At the dawn of aerial combat 100 years ago, World War I flying aces frequently closed to within 15 meters before firing at enemy aircraft with their machine guns. Such intimate encounters helped create a perception of pilots as skilled “knights of the air” who climbed into the cockpits of nimble aircraft to duel their opponents. But a recent report hints at a very different near future, where military pilots fly large, bomber-size aircraft loaded with missiles and command networked swarms of robotic drones.
The report, titled “Trends in Air-to-Air Combat: Implications for Future Air Superiority,” suggests future aerial combat may not look much like Tom Cruise’s dogfighting stunts from the Hollywood film Top Gun. The analysis comes from John Stillion, a senior fellow at the Center for Strategic and Budgetary Assessments and former U.S. Air Force officer who compiled statistics on “air-to-air kills” between aircraft from 1965 until 2002. His report shows that modern fighter pilots have increasingly relied on long-range sensors and missiles to destroy enemy aircraft from kilometers away. The lethal combination of sensors and missiles makes it largely unnecessary to use a fighter jet's agility to get in position for a perfect kill shot. If such technological trends continue, the ideal combat plane of the future might be a bigger, slower aircraft capable of carrying an armada of sophisticated smaller vehicles. “The heart of the analysis is the idea that, over time, the performance of sensors, networks and weapons have come to increasingly dominate air combat outcomes,” Stillion says. “It may be possible that speed and agility are becoming less valuable in air combat.”
Stillion's analysis shows how modern aerial combat has moved in this direction since the 1960s and 1970s when aircraft gained the ability to detect opponents at longer ranges and destroy them with missiles rather than guns. By 1991, during the Persian Gulf War, anti-Iraq coalition aircraft were detecting enemy planes on radar at an average range of 77 kilometers and destroying them with missiles fired from an average of more than 17.5 kilometers away. Out of 33 aerial victories, coalition aircraft only performed significant “air combat maneuvering” four times in order to get into firing position.
Today's fighter jet designs still reflect the idea of a fast, agile plane with a modern emphasis on stealth to avoid radar detection. But speed and agility come at the cost of requiring more powerful, fuel-hungry engines and stronger airframes to handle the stress of high-speed maneuvers. As a result, modern fighter aircraft have gotten heavier and can't fly as far as their predecessors. Those limitations loom as the traditional advantages of speed and agility have become less important.
The U.S. military may need a different, longer-range “air superiority” aircraft as the country pivots its activity toward the wide expanse of the Pacific, Stillion says. If his hypothesis is correct, the ideal shape of such future aircraft could resemble large modern bombers rather than new fighter jets such as the F-22 Raptor or the F-35 Lightning II Joint Strike Fighter. The report suggests the U.S. Air Force and Navy could save “tens of billions of dollars” by merging the aircraft designs of future fighter development programs with those of long-range strike bombers. “It's a pretty revolutionary idea about airpower,” says Paul Scharre, project director for the 20YY Warfare Initiative at the Center for a New American Security who did not participate in the report.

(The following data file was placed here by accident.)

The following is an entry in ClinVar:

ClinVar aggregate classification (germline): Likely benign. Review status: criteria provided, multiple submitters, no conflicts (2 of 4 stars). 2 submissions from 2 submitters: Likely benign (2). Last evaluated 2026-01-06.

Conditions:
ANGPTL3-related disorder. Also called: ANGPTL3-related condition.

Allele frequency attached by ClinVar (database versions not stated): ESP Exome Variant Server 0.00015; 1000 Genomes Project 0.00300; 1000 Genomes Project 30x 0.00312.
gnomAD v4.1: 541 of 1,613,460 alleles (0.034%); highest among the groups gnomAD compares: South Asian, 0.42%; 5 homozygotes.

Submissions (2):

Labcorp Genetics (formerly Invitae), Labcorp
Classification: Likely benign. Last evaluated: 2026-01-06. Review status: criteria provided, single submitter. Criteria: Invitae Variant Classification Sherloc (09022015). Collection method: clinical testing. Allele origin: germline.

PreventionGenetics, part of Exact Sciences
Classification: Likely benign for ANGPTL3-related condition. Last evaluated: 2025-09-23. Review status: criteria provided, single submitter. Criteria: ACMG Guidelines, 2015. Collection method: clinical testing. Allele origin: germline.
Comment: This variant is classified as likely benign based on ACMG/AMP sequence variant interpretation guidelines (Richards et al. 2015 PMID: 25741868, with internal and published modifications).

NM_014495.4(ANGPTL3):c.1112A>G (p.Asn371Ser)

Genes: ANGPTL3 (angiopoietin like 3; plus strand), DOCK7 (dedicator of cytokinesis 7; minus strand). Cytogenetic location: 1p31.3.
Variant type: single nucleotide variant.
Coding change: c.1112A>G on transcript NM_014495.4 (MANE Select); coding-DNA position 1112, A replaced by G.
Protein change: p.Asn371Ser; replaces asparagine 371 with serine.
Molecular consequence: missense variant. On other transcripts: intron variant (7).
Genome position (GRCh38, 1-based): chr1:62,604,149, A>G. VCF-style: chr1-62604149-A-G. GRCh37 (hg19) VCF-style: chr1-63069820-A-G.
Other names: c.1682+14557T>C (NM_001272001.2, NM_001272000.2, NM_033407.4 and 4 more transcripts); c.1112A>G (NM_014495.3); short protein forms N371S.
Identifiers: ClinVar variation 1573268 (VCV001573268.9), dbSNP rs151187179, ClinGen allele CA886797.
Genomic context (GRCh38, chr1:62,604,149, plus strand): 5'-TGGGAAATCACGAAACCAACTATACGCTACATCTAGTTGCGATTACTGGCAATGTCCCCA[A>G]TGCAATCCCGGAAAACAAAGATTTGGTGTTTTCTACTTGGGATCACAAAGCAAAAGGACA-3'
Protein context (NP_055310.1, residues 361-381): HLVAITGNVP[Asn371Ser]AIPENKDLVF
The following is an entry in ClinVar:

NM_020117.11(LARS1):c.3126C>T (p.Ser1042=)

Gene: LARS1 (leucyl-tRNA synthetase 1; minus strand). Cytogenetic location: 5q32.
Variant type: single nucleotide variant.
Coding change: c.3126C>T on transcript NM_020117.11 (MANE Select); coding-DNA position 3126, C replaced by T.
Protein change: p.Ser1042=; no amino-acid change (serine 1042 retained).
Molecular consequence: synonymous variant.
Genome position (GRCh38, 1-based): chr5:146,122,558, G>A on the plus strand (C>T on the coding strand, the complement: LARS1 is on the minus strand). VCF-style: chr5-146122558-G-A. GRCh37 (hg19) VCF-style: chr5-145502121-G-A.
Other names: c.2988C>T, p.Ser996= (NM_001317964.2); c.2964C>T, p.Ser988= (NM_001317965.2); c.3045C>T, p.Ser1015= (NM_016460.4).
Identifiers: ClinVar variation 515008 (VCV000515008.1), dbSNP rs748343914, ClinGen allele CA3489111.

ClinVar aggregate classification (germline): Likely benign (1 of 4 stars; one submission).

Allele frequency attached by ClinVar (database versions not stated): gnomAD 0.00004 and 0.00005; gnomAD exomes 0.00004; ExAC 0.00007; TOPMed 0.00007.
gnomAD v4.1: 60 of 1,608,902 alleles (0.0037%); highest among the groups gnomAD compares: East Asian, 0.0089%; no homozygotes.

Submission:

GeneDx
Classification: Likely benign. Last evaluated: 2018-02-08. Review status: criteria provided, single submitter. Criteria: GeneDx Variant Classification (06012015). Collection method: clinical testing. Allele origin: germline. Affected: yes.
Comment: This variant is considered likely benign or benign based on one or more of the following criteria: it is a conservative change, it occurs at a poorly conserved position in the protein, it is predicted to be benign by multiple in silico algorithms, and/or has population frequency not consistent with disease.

The armed services seem split about this idea: The U.S. Navy may be ready to embrace it. During the 2015 Sea–Air–Space Exposition Secretary of the Navy Ray Mabus spoke of the F-35 fighter jet as “the last manned strike fighter aircraft the Department of the Navy will ever buy or fly.” But Gen. Mark Welsh III, U.S. Air Force Chief of Staff, has said that his service will still rely on fighter pilots in the cockpit for the foreseeable future.
Debates over manned versus unmanned military aircraft can overshadow the fact that today's jets and weapons are already heavily automated. Peter Singer, a strategist at the New America Foundation and author of the upcoming novel Ghost Fleet: A Novel of the Next War, says that modern fighter pilots describe their jobs as being less about “Top Gun joystick handling” and more about serving as a “battle manager” who makes top-level decisions. He added that there is already a “really fuzzy line” between cruise missiles and drones.
An ideal future mix of human and robotic talent in aerial combat would allow pilots to command the actions of many fast-reacting, tireless drones, Scharre says. Drones could also potentially provide more “bang for the buck” compared with an equal number of manned aircraft by deploying forward in combat zones for hours or even days beyond the limits of human pilot endurance.
Col. Ray O’Mara, a senior strategy advisor for the U.S. Air Force’s Air University knows firsthand about the physical toll involved in flying a fighter jet. He had two cervical discs removed from his neck and three vertebrae fused because of long-term injury caused by “pulling gs” in the cockpit of an F-15. His personal view is that the identity of fighter pilots has already been evolving since the days of World War I—and it will continue to evolve as their machines become smarter.
“In my opinion, there will be a change in the professional identity of the fighter pilot,” O'Mara says. “I would say there is going to be a radical change.”